Israeli Prime Minister Benjamin Netanyahu says he supports pardoning a soldier who was convicted of manslaughter after he killed an unarmed and wounded Palestinian.
Sgt Elor Azaria was caught on video fatally shooting Abdul Fatah al-Sharif, 21, in the head as he lay unarmed and immobile in the middle of the road. Azaria, an army medic, was convicted in a military court on Wednesday 4 January, saying that he thought the Palestinian still posed a threat when he fired at him.
Azaria, who has widespread support from right-leaning members of Israeli society, will be sentenced next Sunday, Israel's military said, with a custodial sentence likely.
In reaction to the court's findings, Netanyahu said on Facebook: "I support giving Elor Azaria a pardon" before asking citizens to back the Israel Defence Forces (IDF).
Although there was a demonstration outside the court, as the three-hour verdict was delivered, some top Israeli military figures said the 20-year-old's actions did not reflect the values of the IDF and violated the rules of engagement and operational procedure.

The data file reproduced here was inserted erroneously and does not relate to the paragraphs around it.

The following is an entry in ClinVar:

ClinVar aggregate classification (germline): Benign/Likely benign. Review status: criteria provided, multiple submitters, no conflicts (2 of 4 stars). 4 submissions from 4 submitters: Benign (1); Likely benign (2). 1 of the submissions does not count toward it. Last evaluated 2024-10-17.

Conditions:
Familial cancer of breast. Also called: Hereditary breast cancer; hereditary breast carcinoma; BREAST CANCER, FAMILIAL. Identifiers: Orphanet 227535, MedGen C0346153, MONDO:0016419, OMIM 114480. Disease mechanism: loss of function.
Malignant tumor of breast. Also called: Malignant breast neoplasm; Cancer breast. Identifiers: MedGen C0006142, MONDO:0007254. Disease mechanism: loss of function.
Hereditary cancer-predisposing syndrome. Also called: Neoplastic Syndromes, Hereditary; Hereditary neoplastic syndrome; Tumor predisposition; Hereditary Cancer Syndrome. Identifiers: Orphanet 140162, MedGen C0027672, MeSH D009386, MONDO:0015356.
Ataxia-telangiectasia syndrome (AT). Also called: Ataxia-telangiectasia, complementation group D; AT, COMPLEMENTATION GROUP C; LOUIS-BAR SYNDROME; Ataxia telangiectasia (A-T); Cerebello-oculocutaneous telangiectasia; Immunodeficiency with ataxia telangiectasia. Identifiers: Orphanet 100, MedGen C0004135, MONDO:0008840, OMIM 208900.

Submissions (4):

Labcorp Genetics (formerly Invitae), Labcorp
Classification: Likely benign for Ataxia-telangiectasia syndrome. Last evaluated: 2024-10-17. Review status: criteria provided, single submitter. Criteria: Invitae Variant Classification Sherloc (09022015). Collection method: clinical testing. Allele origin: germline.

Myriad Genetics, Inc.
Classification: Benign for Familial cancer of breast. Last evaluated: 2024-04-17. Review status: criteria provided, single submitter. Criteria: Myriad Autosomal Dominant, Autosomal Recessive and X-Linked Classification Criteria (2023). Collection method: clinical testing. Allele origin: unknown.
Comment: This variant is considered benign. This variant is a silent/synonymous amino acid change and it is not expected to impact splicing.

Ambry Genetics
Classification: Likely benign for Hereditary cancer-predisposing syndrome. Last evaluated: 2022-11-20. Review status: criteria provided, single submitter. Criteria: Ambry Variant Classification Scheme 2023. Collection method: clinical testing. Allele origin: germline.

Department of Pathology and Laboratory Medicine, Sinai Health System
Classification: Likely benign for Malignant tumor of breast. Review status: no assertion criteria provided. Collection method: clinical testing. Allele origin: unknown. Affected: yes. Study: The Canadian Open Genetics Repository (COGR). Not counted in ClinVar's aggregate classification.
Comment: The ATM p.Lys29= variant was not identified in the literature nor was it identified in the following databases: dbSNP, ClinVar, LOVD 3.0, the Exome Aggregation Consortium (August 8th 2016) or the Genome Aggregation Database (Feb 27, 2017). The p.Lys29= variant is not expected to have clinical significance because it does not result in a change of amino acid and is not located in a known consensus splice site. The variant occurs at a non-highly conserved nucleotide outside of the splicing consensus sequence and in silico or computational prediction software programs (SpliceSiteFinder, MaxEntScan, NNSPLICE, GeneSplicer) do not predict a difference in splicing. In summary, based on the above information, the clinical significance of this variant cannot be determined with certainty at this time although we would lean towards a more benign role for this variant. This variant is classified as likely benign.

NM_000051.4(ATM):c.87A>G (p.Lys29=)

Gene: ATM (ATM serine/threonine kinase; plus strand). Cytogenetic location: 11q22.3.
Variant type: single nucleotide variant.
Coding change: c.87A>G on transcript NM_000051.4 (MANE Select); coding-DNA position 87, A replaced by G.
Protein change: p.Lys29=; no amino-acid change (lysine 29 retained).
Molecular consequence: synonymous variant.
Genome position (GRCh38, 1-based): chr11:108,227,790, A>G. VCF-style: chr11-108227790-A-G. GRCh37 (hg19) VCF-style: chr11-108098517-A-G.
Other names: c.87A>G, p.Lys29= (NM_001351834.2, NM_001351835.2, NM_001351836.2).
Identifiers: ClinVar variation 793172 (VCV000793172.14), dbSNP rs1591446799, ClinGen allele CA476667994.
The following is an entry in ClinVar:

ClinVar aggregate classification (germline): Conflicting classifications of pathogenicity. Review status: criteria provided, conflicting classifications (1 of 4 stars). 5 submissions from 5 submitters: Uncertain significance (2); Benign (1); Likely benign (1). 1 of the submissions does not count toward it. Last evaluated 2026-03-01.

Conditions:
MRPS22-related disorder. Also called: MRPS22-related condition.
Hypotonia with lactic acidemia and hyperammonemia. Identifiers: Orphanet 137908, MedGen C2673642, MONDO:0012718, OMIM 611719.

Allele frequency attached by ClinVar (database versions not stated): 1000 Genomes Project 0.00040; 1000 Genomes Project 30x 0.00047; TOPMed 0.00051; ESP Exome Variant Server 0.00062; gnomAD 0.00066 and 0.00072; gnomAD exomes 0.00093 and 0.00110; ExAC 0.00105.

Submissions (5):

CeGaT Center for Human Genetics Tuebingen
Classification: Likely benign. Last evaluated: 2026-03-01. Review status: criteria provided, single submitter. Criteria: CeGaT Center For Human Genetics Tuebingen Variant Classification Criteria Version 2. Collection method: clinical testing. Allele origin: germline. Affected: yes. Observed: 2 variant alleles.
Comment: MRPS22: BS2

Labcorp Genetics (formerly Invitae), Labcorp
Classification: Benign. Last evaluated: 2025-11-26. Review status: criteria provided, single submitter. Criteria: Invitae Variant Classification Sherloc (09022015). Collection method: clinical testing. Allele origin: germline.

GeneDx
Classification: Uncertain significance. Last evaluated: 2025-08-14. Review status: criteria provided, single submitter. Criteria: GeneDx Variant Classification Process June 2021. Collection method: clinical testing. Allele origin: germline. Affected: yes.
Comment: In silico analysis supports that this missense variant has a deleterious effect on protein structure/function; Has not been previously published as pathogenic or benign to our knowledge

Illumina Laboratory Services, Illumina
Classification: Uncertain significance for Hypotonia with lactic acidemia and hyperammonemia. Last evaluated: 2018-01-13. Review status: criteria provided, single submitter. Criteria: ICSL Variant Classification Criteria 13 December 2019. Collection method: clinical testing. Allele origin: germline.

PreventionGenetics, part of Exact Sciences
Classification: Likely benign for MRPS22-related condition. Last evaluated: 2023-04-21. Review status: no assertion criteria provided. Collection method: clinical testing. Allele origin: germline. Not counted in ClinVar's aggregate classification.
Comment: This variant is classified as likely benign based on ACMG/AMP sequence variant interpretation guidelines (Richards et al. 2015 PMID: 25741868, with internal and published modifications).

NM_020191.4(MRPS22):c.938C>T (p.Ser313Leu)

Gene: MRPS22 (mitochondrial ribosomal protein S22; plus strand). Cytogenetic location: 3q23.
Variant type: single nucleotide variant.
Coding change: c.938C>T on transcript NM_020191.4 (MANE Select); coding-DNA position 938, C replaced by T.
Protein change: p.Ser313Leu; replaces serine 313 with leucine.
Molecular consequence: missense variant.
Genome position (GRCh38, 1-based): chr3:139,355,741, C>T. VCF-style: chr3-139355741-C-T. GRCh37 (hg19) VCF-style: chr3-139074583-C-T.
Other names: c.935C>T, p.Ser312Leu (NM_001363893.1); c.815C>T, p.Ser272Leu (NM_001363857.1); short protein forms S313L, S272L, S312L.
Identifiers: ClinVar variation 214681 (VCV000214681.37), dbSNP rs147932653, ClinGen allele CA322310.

Israeli human rights activists and many Palestinians believe the case highlights the use of excessive force to stop attacks on the Israeli army and have accused Azaria of carrying out an extra judicial killing.
In the West Bank city of Hebron on 24 March this year al-Sharif and another Palestinian assailant Ramzi Aziz al-Qasrawi stabbed an Israeli soldier before the pair were shot by troops. Qasrawi died and al-Sharif was wounded in the assault.
During a clip, recorded by a Palestinian, Azaria is seen standing calmly nearby while al-Sharif lies on the road. Azaria then lifts his rifle and shots the assailant once in the head.
Azaria defended himself saying that he still posed a threat as a knife was still within reach and that he suspected al-Sharif may be wearing an explosive vest.
But investigators said Azaria was heard saying that the injured man deserved to die.
According to the Associated Press (AP), when delivering the verdict in the court in Tel Aviv Col. Maya Heller, head of a three-judge panel, said there was no evidence to support Azaria's claims and called his testimony "unreliable" and said he "needlessly" shot the assailant.
"We found there was no room to accept his arguments," she said. "His motive for shooting was that he felt the terrorist deserved to die."
The court can sentence those convicted of manslaughter to 20 years in prison term although military observers believe Azaria may only be handed a sentence of up to five years.